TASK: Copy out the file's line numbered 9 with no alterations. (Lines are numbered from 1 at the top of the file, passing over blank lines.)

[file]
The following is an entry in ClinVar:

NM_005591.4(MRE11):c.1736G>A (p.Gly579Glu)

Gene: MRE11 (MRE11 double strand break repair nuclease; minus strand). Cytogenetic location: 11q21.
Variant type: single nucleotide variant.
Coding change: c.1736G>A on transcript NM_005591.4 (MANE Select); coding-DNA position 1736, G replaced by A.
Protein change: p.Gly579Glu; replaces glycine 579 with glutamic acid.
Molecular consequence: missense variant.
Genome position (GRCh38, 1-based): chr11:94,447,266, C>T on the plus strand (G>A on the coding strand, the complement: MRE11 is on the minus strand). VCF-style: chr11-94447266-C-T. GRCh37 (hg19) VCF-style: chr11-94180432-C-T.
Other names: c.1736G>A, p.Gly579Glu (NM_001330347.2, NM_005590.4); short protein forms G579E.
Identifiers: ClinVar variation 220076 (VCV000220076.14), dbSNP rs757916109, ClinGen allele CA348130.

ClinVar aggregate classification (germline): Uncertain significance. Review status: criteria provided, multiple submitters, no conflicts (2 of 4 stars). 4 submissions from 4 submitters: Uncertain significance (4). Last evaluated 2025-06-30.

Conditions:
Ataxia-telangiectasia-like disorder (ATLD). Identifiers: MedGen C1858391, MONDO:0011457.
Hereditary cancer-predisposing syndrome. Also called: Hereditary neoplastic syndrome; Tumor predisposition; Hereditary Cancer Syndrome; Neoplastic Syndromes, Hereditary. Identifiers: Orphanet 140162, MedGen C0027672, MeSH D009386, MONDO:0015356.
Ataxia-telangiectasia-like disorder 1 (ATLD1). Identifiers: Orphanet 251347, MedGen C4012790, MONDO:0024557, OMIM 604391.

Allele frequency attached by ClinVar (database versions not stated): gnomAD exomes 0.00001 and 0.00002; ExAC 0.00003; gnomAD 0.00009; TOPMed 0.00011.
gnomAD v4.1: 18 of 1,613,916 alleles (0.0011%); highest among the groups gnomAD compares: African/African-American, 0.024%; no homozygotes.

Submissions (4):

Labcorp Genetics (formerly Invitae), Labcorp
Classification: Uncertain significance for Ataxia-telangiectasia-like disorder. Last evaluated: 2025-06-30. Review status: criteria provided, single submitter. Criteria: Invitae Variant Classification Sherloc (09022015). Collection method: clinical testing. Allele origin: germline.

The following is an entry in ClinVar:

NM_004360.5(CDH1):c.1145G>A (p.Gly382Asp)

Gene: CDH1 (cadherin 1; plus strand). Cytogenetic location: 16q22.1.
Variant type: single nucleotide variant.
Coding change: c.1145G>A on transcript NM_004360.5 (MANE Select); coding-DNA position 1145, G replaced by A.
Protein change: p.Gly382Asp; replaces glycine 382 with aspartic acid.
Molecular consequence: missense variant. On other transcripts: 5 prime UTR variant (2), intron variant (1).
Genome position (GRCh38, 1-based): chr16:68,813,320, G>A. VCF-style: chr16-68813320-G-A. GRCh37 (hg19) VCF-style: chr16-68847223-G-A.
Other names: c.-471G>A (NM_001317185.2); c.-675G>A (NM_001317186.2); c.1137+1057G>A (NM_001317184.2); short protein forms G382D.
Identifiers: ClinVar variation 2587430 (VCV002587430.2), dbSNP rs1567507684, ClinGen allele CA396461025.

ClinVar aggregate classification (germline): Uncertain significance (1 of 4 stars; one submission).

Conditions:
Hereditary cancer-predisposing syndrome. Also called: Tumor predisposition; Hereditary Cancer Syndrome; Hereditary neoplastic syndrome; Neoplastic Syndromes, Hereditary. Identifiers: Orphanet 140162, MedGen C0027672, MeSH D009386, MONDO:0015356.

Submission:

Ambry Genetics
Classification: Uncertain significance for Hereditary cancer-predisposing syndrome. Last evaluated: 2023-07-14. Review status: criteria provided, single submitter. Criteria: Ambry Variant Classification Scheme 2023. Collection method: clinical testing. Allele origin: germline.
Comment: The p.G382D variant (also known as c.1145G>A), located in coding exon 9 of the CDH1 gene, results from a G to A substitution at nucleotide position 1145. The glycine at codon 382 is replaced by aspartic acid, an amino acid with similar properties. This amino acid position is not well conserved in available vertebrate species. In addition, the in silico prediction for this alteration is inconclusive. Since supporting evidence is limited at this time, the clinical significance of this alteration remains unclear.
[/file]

Other names: c.1736G>A, p.Gly579Glu (NM_001330347.2, NM_005590.4); short protein forms G579E.